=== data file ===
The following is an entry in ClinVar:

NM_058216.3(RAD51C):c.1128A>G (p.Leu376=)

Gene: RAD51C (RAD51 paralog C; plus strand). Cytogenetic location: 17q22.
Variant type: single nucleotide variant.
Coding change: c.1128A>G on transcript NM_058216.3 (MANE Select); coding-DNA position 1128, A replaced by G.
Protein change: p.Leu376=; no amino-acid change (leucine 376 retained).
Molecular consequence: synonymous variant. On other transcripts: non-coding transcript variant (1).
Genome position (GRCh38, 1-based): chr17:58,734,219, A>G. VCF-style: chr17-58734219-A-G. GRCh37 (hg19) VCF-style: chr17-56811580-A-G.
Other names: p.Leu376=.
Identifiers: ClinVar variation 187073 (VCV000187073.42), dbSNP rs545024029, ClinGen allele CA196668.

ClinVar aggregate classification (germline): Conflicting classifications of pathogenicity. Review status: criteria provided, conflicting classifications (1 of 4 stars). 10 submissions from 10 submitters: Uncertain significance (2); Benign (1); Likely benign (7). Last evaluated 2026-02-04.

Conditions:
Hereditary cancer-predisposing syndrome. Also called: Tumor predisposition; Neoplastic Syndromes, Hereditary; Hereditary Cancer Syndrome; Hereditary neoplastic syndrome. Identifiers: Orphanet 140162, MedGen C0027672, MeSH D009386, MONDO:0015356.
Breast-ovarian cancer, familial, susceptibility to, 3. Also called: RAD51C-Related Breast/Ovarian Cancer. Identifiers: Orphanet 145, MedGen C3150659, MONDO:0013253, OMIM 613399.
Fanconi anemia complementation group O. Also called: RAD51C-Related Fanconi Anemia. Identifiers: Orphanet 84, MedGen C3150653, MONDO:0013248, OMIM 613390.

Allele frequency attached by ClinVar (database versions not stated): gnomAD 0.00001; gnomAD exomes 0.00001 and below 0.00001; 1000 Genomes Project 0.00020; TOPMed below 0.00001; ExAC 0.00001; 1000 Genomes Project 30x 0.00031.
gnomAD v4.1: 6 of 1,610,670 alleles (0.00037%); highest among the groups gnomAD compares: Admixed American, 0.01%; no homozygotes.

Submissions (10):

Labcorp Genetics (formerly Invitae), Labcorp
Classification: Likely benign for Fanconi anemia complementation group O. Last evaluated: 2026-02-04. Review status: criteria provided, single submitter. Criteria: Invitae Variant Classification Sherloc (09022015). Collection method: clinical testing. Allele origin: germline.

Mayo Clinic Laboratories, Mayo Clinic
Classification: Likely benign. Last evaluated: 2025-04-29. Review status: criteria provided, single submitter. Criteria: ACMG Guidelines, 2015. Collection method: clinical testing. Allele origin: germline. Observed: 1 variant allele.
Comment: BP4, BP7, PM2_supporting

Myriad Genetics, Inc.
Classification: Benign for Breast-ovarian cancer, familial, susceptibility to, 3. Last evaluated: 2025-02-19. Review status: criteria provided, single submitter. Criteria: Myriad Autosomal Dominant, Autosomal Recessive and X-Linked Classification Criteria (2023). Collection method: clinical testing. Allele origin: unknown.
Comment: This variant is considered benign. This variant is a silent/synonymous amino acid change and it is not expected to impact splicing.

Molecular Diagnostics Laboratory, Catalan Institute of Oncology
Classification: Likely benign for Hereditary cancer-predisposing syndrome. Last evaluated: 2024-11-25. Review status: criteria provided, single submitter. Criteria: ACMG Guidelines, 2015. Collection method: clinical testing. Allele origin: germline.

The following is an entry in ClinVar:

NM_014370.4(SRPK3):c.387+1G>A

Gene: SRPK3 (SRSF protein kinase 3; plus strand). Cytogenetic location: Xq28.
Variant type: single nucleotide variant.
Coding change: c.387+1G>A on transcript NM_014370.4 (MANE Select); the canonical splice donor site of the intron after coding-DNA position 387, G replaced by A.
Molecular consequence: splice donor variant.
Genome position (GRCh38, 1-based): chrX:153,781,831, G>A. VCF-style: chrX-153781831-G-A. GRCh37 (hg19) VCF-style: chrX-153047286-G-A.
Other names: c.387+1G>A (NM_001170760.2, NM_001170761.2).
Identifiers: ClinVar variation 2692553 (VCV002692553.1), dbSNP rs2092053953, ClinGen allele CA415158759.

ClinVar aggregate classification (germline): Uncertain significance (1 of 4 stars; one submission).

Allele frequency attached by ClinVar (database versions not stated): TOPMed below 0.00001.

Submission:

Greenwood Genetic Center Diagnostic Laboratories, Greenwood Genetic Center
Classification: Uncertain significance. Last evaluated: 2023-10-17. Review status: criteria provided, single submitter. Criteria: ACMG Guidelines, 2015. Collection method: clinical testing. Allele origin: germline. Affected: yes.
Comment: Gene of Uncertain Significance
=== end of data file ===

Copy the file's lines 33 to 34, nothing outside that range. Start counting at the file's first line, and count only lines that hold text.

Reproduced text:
Coding change: c.387+1G>A on transcript NM_014370.4 (MANE Select); the canonical splice donor site of the intron after coding-DNA position 387, G replaced by A.
Molecular consequence: splice donor variant.